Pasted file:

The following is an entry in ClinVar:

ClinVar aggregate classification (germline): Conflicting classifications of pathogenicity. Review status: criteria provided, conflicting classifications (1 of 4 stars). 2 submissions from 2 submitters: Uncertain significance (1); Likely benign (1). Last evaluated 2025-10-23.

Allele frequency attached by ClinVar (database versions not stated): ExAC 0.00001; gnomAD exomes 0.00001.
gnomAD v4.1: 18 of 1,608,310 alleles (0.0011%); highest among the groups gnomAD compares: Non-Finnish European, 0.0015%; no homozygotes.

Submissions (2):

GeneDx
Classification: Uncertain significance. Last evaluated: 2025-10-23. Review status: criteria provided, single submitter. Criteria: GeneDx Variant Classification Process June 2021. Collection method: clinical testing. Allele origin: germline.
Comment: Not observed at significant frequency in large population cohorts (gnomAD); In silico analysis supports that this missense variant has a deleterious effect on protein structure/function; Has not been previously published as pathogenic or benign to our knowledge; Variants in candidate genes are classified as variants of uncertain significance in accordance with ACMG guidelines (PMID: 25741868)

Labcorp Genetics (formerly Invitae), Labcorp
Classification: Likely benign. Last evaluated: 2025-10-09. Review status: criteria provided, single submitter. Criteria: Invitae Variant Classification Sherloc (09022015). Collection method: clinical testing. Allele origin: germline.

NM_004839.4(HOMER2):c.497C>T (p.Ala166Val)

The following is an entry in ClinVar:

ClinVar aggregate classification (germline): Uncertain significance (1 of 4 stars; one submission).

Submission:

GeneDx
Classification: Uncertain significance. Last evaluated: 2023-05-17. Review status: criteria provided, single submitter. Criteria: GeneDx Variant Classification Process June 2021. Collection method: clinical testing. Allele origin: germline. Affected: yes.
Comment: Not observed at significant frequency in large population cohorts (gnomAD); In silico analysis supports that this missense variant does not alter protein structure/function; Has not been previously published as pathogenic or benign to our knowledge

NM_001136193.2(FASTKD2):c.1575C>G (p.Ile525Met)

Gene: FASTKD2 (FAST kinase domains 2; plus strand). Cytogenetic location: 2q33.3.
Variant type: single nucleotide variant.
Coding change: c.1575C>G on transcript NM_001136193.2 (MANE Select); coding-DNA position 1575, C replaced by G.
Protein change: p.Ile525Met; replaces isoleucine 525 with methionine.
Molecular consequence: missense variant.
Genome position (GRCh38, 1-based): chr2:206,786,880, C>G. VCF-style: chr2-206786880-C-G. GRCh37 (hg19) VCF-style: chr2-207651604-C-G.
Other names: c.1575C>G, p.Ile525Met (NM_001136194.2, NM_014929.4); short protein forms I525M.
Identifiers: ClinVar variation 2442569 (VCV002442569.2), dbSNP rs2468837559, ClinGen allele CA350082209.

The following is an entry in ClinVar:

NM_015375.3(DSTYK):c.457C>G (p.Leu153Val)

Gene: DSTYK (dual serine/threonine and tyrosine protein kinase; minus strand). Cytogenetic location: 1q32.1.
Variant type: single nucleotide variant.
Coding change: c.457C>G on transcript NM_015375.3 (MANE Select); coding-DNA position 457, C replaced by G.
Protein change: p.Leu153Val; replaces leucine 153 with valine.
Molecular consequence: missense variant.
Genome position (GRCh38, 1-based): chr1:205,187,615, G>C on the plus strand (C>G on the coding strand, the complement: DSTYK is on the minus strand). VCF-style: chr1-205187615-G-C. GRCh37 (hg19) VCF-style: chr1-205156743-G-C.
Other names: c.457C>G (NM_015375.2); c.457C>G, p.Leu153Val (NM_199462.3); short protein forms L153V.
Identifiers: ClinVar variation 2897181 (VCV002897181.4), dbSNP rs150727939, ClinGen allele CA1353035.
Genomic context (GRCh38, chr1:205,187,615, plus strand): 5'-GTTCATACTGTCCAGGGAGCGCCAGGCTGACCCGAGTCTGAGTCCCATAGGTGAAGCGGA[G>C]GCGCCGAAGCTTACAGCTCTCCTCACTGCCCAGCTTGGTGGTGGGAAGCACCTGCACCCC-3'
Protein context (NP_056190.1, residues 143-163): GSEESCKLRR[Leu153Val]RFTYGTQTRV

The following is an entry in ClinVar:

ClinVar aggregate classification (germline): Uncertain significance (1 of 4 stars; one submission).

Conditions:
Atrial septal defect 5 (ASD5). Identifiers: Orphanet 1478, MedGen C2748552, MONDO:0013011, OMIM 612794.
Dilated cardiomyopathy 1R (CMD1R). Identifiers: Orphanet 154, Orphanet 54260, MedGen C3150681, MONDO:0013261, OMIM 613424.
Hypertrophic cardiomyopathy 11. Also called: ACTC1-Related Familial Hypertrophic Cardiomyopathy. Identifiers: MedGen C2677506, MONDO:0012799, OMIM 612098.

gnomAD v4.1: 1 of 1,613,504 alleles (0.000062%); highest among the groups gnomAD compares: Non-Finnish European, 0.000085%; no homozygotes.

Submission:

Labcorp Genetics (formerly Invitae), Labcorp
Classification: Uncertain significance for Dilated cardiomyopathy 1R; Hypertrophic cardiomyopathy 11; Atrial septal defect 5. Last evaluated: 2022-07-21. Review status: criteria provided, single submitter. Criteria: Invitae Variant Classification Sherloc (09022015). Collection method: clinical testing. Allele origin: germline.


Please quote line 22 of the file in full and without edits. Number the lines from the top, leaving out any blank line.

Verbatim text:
Protein change: p.Ile525Met; replaces isoleucine 525 with methionine.